Clouds on the Horizon: The Supreme Court Hears Oral Arguments in Aereo

Last week, the Supreme Court heard oral arguments in American Broadcasting Companies, Inc., et al., v. Aereo, Inc., No. 12-451, a copyright action whose outcome could dramatically shape the future of television and cloud computing.

Aereo is an internet start-up that uses arrays of dime-sized, customer-specific antennas to stream and store on-demand, over-the-air television, likening its technology as an alternative to an individual using, for example, an antenna and DVR to legally capture and record over-the-air content for private viewing. Fearing the loss of their intellectual property rights and lucrative retransmission fees, a consortium of broadcasters promptly sued Aereo for copyright infringement in March 2012 in the Southern District of New York. The broadcasters sought a preliminary injunction against Aereo, arguing that Aereo’s service amounted to thinly veiled public performances, and therefore, constituted copyright infringement. The SDNY, and subsequently the Court of Appeals for the Second Circuit, both ruled in favor of Aereo, citing the 2008 Second Circuit Cablevision case (Cartoon Network LP, LLLP v. CSC Holdings, Inc., 536 F.3d 121 (2nd Cir. N.Y. 2008)), which established the legality of using hosted DVRs to store and replay content to individual subscribers.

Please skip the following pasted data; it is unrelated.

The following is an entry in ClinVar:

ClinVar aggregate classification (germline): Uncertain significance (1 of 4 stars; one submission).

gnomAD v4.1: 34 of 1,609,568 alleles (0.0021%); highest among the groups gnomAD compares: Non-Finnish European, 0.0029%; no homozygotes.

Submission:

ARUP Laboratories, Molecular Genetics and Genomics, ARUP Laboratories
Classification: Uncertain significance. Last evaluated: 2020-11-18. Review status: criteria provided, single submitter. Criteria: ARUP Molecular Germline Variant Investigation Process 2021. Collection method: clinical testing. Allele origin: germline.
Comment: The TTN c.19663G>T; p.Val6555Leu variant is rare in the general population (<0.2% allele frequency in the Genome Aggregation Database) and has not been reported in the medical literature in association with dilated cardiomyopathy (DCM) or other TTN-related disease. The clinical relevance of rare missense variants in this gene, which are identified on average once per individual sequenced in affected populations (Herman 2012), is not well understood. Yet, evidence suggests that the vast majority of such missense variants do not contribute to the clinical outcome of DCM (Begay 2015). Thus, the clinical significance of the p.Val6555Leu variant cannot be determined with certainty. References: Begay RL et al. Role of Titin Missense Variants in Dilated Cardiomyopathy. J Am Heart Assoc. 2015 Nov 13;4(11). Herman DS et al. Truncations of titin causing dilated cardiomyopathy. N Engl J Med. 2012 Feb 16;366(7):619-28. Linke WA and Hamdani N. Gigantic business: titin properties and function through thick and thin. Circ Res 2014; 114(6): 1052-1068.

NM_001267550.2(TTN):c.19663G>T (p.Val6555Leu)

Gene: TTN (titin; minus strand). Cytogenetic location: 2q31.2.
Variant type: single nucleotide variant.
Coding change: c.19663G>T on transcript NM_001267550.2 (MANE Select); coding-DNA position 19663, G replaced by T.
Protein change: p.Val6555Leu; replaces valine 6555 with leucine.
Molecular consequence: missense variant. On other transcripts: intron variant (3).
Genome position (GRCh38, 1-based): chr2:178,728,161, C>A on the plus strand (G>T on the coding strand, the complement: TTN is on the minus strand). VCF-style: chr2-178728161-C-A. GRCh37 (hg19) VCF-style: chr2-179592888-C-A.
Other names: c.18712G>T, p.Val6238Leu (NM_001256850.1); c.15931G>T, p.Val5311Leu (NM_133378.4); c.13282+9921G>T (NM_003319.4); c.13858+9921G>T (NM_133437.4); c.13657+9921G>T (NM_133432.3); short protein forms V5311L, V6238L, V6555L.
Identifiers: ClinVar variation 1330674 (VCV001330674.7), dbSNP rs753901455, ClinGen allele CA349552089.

Based on the dialogue during oral arguments, the justices appeared to view Aereo’s system of individual antennas and DVRs as technology specifically designed to sidestep copyright infringement issues, and seemed dubious about the legality of Aereo’s system. The justices also questioned why Aereo should not be subject to the same retransmission fees that cable and satellite providers are obligated to pay for over-the-air content. However, the justices further appeared to be concerned about ruling in a manner that could negatively impact other technologies and innovations, such as cloud-based storage.


A Supreme Court victory for Aereo could change the landscape of broadcast television, as some broadcasters have already threatened to halt broadcasts of over-the-air content if Aereo’s technology is ruled to amount to private performances. Conversely, a broad ruling in favor of the broadcast industry could unleash a “polar vortex” upon the cloud computing industry.

Gibbons will continue to monitor developments in this case. A decision is expected in June.

Ralph A. Dengler, a former Director in the Gibbons Intellectual Property Department, authored this post.
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